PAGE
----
US researchers claim to have identified a groundbreaking drug that could restore heart muscle function following a heart attack.
A new study describes how MSI-1436, a naturally occurring compound, regenerates heart muscle tissue in zebrafish and mice.
The animals are separated by 450 million years of evolution, raising hopes that the drug could help heal human hearts too.
MDI Laboratory is now looking to acquire funding to test MSI-1436 on pigs and say a drug could be on the market within 10-20 years.
Coronary heart disease is responsible for 73,000 deaths in the UK each year and heart attacks are one of the main symptoms. But there is currently no drug to restore heart muscle function after an attack.
Professor Sir Nilesh Samani, medical director at the British Heart Foundation, told HuffPost UK he was excited about the study: “It is surprising that a single molecule has such extensive and complete effects.”
He added that the precise mechanisms by which MSI-1436 causes regeneration of damaged issues needs to be clarified.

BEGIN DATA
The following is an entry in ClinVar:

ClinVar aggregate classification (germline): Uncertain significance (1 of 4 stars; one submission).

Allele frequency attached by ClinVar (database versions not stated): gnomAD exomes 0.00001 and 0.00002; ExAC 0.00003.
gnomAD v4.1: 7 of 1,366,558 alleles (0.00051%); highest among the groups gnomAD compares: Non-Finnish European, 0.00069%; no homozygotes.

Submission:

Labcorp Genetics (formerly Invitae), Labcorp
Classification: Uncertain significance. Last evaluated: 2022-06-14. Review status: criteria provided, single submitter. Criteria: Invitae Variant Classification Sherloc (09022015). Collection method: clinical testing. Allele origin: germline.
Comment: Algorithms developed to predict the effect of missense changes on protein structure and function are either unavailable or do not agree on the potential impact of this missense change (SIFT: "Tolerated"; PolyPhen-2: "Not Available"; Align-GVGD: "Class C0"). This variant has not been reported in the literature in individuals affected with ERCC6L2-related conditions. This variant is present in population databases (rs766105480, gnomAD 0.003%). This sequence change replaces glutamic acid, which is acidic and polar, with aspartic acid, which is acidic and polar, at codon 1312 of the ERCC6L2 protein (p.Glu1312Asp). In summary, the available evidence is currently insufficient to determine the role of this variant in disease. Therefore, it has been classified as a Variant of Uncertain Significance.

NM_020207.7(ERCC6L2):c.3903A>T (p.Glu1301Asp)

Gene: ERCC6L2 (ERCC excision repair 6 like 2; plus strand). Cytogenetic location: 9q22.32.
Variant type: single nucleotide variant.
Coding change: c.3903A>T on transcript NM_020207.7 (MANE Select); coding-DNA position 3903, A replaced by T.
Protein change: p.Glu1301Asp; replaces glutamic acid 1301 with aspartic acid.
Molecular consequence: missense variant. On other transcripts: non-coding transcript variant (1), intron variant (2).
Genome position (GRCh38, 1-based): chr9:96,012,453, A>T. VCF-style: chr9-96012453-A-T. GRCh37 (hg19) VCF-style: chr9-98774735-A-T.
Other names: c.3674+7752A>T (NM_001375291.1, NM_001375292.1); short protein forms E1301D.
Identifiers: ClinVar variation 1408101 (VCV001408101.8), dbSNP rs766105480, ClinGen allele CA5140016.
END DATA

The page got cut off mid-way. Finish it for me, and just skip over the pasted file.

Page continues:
While most regenerative medicine focuses on complex engineering therapies involving stem cells, genes and tissues, MDI has taken a different approach.
They started focusing on regenerative animals after they realised that a molecule in the dogfish shark causes zebrafish to regenerate even faster than normal, Portland Press Herald reported. MSI-1436 is made from that molecule.
When it was administered to mice 24 hours after an artificially induced heart attacks, it increased survival rates by 15-25 per cent, improved heart function two to three fold and reduced the size of dead or scar tissue by 53 per cent, the study shows.
It’s believed that the genetic pathways that enable regeneration in zebrafish are present but, for an unknown reason, inactive in humans and mice.
The scientists hope that MSI-1436 could reactivate those pathways, repairing scar tissue and helping people to better recover from heart attacks.
The drug has already been tested in humans for a different application and has been deemed safe to use in higher doses than would be required.
Professor Samani said: “Excitement in the findings is increased by the fact that MSI-1436 has already been tested in humans for other conditions and shown to be relatively safe.
“Therefore if further pre-clinical studies confirm the current findings and do not show any deleterious side-effects, than it may be possible to proceed to moving to human studies more quickly.”